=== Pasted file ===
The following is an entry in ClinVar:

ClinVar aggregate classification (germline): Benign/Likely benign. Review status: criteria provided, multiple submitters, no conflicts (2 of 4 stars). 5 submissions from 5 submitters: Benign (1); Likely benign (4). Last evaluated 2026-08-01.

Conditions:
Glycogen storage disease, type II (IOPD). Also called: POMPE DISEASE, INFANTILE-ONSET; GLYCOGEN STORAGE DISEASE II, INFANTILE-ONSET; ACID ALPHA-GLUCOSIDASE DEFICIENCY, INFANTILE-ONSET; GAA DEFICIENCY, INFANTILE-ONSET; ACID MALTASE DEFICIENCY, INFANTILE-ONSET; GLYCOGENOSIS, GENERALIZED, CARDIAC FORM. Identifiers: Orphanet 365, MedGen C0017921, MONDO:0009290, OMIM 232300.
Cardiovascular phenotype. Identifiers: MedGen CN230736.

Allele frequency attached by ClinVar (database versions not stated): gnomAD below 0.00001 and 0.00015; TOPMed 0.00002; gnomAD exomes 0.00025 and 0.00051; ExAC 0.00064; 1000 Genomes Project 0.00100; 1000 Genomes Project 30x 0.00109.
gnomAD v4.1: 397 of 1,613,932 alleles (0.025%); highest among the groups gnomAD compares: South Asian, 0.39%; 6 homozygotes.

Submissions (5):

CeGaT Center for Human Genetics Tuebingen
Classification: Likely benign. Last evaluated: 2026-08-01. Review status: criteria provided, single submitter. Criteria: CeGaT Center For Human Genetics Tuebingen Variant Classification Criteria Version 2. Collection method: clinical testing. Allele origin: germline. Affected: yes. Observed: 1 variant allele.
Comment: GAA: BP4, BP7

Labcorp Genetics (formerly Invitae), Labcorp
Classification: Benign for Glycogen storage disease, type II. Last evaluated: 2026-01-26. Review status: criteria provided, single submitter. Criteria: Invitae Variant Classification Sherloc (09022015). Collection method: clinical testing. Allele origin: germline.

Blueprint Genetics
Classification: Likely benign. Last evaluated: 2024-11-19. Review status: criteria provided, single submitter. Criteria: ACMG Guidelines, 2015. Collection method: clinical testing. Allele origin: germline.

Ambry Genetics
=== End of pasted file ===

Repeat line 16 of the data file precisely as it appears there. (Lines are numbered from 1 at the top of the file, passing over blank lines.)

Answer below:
Ambry Genetics